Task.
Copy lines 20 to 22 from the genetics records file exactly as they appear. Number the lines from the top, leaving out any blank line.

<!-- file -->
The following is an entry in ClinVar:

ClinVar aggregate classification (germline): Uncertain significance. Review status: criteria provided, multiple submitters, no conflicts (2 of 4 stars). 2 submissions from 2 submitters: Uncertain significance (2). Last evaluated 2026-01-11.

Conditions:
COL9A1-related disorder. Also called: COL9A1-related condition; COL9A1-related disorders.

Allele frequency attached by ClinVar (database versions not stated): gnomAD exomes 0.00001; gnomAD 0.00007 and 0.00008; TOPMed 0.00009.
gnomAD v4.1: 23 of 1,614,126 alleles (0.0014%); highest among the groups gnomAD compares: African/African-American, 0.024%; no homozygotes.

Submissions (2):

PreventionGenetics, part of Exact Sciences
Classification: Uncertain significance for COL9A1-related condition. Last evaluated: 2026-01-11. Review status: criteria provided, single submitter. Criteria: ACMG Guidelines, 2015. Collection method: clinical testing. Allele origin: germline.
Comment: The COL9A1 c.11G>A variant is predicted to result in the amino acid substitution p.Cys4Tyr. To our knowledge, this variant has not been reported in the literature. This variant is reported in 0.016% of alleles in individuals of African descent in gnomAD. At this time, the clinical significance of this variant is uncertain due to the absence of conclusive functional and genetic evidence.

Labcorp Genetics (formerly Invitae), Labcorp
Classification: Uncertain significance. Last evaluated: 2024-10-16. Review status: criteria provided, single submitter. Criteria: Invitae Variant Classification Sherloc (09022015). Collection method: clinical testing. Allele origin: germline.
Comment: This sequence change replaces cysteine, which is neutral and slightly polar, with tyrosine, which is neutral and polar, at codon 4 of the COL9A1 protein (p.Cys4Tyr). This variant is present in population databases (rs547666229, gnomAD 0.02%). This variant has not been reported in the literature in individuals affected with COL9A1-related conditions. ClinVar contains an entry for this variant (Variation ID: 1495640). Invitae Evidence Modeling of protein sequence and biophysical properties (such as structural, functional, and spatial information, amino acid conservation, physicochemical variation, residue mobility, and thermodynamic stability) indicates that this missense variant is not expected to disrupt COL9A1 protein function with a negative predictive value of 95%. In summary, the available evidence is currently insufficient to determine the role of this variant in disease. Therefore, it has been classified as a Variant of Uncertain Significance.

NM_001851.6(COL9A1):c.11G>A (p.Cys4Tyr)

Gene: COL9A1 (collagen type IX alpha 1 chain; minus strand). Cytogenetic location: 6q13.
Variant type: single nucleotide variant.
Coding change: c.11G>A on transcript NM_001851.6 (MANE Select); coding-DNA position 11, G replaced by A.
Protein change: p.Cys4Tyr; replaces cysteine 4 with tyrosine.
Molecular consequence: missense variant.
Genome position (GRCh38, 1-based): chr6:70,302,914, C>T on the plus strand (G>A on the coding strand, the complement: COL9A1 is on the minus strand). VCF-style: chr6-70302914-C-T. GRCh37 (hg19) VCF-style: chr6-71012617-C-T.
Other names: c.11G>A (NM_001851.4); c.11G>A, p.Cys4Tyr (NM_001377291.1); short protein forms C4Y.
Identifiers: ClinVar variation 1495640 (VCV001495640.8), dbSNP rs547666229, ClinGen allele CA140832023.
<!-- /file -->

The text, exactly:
Genome position (GRCh38, 1-based): chr6:70,302,914, C>T on the plus strand (G>A on the coding strand, the complement: COL9A1 is on the minus strand). VCF-style: chr6-70302914-C-T. GRCh37 (hg19) VCF-style: chr6-71012617-C-T.
Other names: c.11G>A (NM_001851.4); c.11G>A, p.Cys4Tyr (NM_001377291.1); short protein forms C4Y.
Identifiers: ClinVar variation 1495640 (VCV001495640.8), dbSNP rs547666229, ClinGen allele CA140832023.